An all-instrumental album with the occasional swelling backup chorus; Oliveira and his "Orquestra Brasileira de Espectaculos" cover a repertoire mainly consisting of Carlos/Carlos compositions... all recorded during Carlos' heyday as a gen-u-ine rocknroller! EZ listening fans would love this, with its brittle, Steps-like guitar, torpid string arrangements and roller-rink organ work... it's deliciously cheesy!

Maria Bethania "As Cancoes Que Voce Fez Pra Mim" (Philips, 1994)
A Roberto Carlos tribute album, sung in Portuguese with dreadfully cheesy synths-and-strings. As usual, Bethania's voice is nice, but the arrangements leave a lot to be desired.

Maria Bethania "Los Canciones Que Tu Hisiste Para Mi" (Philips, 1994)
The same cheesy Roberto Carlos tribute, but sung in Spanish. Still not my cup of tea, though close in style to Carlos' own schlocky later work.

Teresa Cristina "Teresa Cristina + Os Outros = Roberto Carlos" (Microservice, 2012)
An homage by Grupo Os Outros and samba diva Teresa Cristina...

Nara Leao "Debaixo Dos Caracois Dos Seus Cabelos" (Philips, 1978)
A stellar tribute to the songwriting of Roberto Carlos and Erasmo Carlos, with poppy torchsong arrangements by Roberto Menescal that are very similar to Maria Bethania's classic "Alibi" album of the same year. In my opinion, however, Leao could clean up the floor with Bethania -- her voice is so much more gorgeous and compelling. HIGHLY recommended.

Caetano Veloso "Caetano Veloso" (Philips, 1968)
The first solo album by this fabulous pioneer of Brazilian psychedelia. Great songs, including the often-covered and often-anthologized "Superbacana" and the ridiculously poppy spanish-language roller-rink lovefest, "Soy Loco Por Ti, America". Backed up by the crazed rock band, Os Mutantes, as well as by Roberto Carlos' RC-7, Veloso sends off a powerful opening salvo for the tropicalia movement. (Veloso, by the way, has nothing but praise for Roberto Carlos. Writing in his autobiography, Tropical Truth, Veloso says that when the artistically rigid bossa nova community shunned the experimental efforts of the tropicalistas, Carlos welcomed them with open arms, and invited them to play on his television shows. This disc shows how he put his band where his heart was, and helped Caetano to articulate his vision of a new, indigenous Brazilian rock music.) Highly recommended!

Roberto Carlos On Film

"Roberto Carlos Em Ritmo De Aventura" (1967)
This frivolous, goofy teenybopper film is a little bit dull, but fun to watch anyway, if nothing else, for the fab '60s clothing, the Pop Art design, swinging bachelor pad decor, and also, of course, for a glimpse at Roberto Carlos during the height of his Jovem Guarda fame. The plot is pretty thin, a palpable pastiche of Hard Day's Night, Help! and the Monkees' similarly goofy TV show, with a bit of surrealist absurdism ala Luigi Pirandello thrown in for good measure. Roberto is repeatedly kidnapped, shot at and chased across Brazil's urban landscape; he even gets flown to New York, and returns via a NASA space launch... But the winsome pop idol takes it all in his stride, smiling and walking through each scenario with a good-natured grin. The music is great, if a bit repetitive... The opening track, "Eu Sou Terrivel," has a fun R&B beat, propelled by a punchy horn section and strong, catchy rhythm. (Apparently at the time, jazz trumpeter Raul Da Souza was in the RC-7, adding his punchy melodic senisbility to the mix.) Compared to other jovem guarda discs, this one has a really high hit ratio, including another funky, upbeat number, "E Tempo De Amar," written by Renato Barros of Renato e Seus Blue Caps. Best of all, though, are the shots of mid-1960s Rio and Sao Paulo, and of the screaming teenage audiences, as well as Roberto's inner cadre of go-go dancer-ish fans, a priceless glimpse at the pre-tropicalia rock scene. I'm sure there must also be video reels of old Jovem Guarda shows, but this fluffy escapist flick has got to be pretty similar in tone and style. The only weird note is how Establishment the film is, with the gratuitous inclusion of various arms of the Brazilian military (notably, the Army and Air Force...) in numerous "action" sequences. I'm sure that the sight of Roberto Carlos exclaiming, "that's groovy!" as he watches paratroopers floating to earth did little to endear him to the left-leaning militants of the anti-rock'n'roll bossa nova scene, who were at that time grappling with the fierce censorship of the newly-installed military regime. Still... that was then, this is now, and really, this is just a gloriously dumb pop culture toss-off... Hardly something to be taken too seriously, one way or the other. Roberto sure was cute, though!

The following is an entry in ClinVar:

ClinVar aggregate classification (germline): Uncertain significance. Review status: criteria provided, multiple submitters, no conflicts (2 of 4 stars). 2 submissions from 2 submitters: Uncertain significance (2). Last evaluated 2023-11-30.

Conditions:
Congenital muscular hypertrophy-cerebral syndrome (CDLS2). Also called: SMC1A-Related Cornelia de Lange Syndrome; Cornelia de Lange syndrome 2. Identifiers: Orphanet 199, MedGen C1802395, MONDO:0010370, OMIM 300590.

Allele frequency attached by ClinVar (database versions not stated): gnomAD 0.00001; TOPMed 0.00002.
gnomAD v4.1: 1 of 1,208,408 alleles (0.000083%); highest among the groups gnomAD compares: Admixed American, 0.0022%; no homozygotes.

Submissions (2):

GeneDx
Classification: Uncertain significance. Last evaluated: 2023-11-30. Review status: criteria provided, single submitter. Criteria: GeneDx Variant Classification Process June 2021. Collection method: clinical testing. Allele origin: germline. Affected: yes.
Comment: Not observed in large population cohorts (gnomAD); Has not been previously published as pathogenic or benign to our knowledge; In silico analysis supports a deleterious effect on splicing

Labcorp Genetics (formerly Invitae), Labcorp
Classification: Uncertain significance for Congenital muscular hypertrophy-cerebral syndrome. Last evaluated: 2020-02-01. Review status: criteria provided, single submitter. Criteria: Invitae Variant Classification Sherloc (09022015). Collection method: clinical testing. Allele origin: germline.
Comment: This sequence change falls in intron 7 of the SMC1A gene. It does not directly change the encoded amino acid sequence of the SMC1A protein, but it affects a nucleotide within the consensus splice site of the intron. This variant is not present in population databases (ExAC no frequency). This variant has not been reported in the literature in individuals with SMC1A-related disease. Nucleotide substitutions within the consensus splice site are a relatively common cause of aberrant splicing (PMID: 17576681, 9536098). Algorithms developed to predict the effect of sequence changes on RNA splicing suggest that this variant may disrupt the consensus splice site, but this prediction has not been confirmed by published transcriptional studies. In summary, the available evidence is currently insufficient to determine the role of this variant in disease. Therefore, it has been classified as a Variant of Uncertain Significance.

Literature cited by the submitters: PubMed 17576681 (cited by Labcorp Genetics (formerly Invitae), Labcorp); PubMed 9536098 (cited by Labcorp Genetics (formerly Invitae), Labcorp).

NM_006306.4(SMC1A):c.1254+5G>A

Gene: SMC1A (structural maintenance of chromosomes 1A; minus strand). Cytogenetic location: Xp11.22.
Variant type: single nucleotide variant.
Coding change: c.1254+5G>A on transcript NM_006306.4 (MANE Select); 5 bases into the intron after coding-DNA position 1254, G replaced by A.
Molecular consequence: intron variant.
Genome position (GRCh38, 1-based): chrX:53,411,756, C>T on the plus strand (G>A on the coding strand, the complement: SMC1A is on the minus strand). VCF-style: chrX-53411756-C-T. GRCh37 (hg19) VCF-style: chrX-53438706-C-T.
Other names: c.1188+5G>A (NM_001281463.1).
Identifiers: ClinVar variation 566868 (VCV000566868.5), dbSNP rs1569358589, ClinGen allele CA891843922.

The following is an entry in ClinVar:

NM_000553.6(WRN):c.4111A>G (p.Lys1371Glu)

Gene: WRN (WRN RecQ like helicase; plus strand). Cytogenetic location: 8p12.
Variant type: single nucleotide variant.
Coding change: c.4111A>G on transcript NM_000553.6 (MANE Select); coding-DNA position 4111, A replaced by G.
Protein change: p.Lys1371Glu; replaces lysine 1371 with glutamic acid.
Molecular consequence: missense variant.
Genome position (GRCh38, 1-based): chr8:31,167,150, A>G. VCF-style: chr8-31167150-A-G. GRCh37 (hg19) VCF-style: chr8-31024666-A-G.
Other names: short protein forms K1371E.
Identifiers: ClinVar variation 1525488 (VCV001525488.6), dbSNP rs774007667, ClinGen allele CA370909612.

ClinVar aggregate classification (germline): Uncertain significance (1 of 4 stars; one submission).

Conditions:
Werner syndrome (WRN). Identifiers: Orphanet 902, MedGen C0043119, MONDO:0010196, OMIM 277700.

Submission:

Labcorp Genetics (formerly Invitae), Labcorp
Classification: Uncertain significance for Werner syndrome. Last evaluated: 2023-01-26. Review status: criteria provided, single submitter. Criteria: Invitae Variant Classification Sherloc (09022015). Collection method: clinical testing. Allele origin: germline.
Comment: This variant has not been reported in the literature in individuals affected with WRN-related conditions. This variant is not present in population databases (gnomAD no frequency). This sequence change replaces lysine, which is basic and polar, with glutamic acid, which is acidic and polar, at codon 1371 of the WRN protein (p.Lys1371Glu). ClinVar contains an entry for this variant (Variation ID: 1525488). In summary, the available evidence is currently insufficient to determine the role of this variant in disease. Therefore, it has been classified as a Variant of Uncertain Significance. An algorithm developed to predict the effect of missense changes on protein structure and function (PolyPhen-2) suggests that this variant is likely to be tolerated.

"Roberto Carlos E O Diamante Cor Da Rosa" (1970)
Fast-fading jovem guarda idols Roberto Carlos, Wanderlea and the Erasmo Carlos star in this paper-thin action comedy, wherein a hunt for long-lost Phonecian treasures lead our heros across the globe, and then back home to Brazil. Musically, this is disapointing -- the film starts with a sizzling soul number (an early Tim Maia song), but that is the only staged "live" performance in the film, the other numbers are either brought in as incidental music or in cheesy playback lip-synchs that have nothing to do with the plotline. Some kooky early '70s fashion (lots of big gold chains, leather vests, skintight jerseys and flared bell-bottoms) but less of a glimpse of the world itself. The film pingpongs from Tokyo to Jerusalem and then back to Rio, but most of the camera time is spent on our heroes, and they are stuck, frankly, a rather dull script... If you wanted to be charitable, you could see this as an absurdist romp, much like the Hong Kong films we know and love... or, alternately, you could just skip it. Other than the song at the start, there's little to recommend this film.

Roberto Carlos & Caetano Veloso "...E A Musica De Tom Jobim" (Sony-Brazil, 2008) (DVD)